As math departments we are reliant on programs to set the foundation of our curriculum. We are reliant because the risk/reward is too great to try and go it alone. Are we good enough as mathematicians to plan a strong enough sequence to teach students? Are we strong enough as educators to know the best methods of instruction to access the rigor students need to succeed? These questions, along with many more, prevent us as teachers from “going it alone.” So we look for programs that set our sequence. I wonder though, how many schools consider the things that are non-negotiable. Those things that are vital to student learning and must be able to continue regardless of the math curriculum. What are they?
The Non-Negotiables are the foundation of a series of posts that will follow over the coming weeks. They include rigor that challenges all students at the level they are at and pushes them farther, resources that force teachers to engage in best practices in instruction, group work that requires a high level of classroom discourse, and engaging resources that are up to date with real use of images and video. It also includes opportunities for teachers to differentiate the learning for students. Whether you are focusing on the mathematical practices as stated in the Common Core State Standards or the instruction based on Charlotte Danielson’s framework supported by most educator effectiveness programs; the non-negotiables don’t change.
Where do we begin. It makes the most sense to begin with the end in mind. Not how we teach but what we expect of our students. Norman Webb created Depth’s of Knowledge (DOK) in the late 1990’s. It has just taken some time to catch on. Webb’s DOK is about the complexity of the task. It contains 4-levels that form the foundation for the expectations of instruction.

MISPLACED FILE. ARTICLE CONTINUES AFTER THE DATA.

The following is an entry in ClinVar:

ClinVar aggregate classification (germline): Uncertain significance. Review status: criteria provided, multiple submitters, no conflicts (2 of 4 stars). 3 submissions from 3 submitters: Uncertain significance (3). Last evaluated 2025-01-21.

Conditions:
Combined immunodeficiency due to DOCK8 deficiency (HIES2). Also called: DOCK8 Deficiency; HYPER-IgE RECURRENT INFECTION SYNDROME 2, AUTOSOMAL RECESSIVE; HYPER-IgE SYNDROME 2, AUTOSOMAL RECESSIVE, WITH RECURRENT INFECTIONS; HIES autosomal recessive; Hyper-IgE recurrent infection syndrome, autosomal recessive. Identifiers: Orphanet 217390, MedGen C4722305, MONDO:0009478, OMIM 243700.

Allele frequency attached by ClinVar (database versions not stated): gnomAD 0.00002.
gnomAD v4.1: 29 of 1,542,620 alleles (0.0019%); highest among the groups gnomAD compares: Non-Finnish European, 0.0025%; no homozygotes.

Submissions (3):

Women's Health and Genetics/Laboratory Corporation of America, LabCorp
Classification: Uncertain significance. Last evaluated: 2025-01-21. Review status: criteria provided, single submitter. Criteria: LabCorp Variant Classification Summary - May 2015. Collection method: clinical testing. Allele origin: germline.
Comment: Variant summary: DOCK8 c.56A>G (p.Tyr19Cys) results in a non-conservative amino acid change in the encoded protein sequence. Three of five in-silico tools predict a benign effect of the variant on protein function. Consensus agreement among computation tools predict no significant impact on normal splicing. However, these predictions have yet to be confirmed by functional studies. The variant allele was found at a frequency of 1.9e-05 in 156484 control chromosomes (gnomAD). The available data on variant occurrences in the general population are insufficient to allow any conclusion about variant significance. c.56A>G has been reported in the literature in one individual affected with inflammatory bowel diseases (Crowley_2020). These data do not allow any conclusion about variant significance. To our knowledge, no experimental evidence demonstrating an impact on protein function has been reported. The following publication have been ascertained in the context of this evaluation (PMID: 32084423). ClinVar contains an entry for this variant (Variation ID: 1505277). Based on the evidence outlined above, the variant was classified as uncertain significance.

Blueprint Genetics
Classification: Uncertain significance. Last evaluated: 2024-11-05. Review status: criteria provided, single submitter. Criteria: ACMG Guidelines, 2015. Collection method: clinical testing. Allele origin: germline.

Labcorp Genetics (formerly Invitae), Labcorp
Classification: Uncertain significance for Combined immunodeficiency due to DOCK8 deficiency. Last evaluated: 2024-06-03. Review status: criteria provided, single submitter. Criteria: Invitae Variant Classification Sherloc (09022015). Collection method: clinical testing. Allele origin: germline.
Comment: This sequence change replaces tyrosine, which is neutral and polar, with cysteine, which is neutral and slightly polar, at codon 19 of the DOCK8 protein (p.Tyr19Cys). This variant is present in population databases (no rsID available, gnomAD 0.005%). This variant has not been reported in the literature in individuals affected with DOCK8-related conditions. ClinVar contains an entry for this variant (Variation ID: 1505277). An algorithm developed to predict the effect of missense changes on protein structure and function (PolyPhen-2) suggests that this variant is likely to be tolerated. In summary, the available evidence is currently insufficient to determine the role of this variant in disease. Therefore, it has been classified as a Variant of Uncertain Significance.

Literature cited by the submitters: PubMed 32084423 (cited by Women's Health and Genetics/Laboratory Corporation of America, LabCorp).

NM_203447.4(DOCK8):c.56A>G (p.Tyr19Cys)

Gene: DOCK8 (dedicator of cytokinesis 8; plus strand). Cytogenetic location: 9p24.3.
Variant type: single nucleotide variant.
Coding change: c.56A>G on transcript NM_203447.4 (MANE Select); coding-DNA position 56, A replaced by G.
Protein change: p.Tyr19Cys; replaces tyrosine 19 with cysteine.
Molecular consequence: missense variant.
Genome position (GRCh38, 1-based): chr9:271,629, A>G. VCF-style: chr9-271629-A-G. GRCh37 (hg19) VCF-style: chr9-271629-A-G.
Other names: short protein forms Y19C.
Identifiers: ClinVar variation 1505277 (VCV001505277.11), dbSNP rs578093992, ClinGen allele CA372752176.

- Level 1: Recall and Reproduction
- No rigorous thought beyond remembering the right information. Although this is changing it is still the area where most math instruction and assessments live. It also takes the least amount of thought.
- Level 2: Skills and Concepts
- Using the main skills and extending them when a decision needs to be made. This is the essence of math instruction. This is where students start to connect their learning. It is also the area where too many teachers maximize their time in the classroom.
- Level 3: Strategic Thinking
- Justification of an answer is a main component of DOK 3. This needs to be the focus of our instruction. We want students to be applying their learning at this level. These are non-routine situations that require time to problem solve, explain and process multiple conditions of the problem or task.
- Level 4: Extended Thinking
- This level requires research in addition to everything in DOK 3. Typically, this level takes a significant amount of time. For all intensive purposes we don’t plan for DOK 4. If they happen, great.
In the classroom the expectation is that we push the envelope and engage students in questions that make them think. Questions that make them apply their learning and most importantly explain their thinking using complete sentences. The problem is that in my time leading this charge it has been painfully obvious that these prompts are not easy to come up with. Certain teachers have a skill set that includes making prompts that fit a DOK 3 level. Most do not. That is why we need a program that supports these levels of instruction. Most programs offer more rigorous questions that encourage thinking but qualify them as SMARTER Balanced or PARCC questions. They find their way into a separate portion of the textbook. A portion, that is very easy to skip.
We need a resource that incorporates these questions not as a section, but as a rule. The rigor expected of our students needs to increase. In other words, DOK 3 questions need to be the norm. They force students to think and explain their reasoning in a manner that will also enable students to retain their knowledge.